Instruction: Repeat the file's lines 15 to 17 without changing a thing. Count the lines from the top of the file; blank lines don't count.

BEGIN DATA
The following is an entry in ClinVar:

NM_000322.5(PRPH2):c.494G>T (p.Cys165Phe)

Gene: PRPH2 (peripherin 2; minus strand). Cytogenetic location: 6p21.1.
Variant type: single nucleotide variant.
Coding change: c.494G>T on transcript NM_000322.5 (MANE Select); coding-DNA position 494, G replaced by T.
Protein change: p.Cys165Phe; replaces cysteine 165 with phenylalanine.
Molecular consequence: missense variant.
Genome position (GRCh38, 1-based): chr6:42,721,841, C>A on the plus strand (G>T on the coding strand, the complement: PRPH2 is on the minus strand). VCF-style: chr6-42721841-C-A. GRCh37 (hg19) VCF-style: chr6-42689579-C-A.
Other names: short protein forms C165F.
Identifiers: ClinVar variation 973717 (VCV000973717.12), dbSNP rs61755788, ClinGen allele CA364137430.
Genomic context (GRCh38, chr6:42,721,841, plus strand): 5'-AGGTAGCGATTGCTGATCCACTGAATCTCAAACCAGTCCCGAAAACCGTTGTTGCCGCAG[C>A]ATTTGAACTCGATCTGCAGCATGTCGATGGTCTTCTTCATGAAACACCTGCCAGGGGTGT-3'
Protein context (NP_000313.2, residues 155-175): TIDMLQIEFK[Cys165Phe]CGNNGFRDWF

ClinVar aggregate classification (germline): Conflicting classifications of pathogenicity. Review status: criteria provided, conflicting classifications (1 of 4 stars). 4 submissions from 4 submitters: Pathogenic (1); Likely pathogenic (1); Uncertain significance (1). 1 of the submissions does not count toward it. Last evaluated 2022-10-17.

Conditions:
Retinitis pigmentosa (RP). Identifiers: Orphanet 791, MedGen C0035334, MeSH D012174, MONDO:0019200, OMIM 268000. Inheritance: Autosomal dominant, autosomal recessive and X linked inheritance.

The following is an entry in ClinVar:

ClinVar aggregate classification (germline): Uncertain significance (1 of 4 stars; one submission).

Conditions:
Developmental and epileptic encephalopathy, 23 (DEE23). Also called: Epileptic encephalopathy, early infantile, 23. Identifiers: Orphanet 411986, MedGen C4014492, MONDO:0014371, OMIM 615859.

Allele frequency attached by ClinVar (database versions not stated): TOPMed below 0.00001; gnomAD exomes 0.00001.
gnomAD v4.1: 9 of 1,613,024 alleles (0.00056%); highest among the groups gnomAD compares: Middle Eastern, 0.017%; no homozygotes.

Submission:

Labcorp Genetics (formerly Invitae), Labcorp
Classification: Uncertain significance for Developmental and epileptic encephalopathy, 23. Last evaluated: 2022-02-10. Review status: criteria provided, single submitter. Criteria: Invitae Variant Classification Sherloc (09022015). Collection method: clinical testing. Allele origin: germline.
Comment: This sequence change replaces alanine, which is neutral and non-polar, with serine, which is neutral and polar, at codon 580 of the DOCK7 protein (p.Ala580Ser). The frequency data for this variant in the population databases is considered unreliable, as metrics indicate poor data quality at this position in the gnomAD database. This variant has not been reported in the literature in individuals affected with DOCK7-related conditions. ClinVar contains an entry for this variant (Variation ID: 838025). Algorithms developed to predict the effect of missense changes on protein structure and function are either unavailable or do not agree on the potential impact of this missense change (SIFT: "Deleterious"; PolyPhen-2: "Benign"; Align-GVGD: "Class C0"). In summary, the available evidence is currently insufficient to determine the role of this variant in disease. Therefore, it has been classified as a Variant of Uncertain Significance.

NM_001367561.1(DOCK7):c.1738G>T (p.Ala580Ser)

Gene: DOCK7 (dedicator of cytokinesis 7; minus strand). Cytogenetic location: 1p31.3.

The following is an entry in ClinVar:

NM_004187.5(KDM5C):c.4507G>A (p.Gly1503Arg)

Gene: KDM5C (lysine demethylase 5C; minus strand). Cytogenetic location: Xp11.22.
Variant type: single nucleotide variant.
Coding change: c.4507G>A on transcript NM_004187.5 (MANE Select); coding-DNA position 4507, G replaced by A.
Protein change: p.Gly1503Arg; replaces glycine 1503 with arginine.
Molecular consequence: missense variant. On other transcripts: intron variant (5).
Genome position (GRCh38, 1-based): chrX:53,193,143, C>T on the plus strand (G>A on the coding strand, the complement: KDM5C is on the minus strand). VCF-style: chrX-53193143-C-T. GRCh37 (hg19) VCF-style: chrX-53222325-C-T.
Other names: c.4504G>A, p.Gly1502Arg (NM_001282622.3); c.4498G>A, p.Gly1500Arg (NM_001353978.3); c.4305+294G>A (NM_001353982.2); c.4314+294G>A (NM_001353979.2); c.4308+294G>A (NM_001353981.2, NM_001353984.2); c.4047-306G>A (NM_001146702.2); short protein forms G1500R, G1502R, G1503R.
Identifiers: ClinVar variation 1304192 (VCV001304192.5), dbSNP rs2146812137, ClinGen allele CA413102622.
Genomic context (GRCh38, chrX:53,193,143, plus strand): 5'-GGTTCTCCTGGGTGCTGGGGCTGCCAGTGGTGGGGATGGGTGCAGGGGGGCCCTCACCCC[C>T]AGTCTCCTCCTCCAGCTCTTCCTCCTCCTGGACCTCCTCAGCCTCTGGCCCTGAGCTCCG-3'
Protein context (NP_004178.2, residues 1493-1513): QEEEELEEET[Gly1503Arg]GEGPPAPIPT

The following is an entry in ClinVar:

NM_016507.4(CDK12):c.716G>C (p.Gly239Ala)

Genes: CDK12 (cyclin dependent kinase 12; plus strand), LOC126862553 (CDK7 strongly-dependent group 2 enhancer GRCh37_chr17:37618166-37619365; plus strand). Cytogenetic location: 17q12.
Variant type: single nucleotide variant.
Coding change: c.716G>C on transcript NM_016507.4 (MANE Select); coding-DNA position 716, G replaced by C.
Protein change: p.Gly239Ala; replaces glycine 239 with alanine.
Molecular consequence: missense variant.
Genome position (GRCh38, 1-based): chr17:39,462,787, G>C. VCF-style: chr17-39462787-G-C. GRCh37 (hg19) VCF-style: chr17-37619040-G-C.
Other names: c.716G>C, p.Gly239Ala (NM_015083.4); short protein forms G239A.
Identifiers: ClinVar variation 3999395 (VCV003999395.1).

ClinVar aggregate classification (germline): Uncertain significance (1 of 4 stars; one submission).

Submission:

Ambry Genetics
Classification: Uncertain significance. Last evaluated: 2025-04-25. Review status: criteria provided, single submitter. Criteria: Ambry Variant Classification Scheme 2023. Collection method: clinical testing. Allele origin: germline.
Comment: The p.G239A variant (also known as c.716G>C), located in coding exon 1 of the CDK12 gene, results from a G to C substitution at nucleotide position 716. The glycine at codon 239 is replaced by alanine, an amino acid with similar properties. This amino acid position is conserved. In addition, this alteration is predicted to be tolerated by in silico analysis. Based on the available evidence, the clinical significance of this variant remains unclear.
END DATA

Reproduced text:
Retinitis pigmentosa (RP). Identifiers: Orphanet 791, MedGen C0035334, MeSH D012174, MONDO:0019200, OMIM 268000. Inheritance: Autosomal dominant, autosomal recessive and X linked inheritance.

The following is an entry in ClinVar:

ClinVar aggregate classification (germline): Uncertain significance (1 of 4 stars; one submission).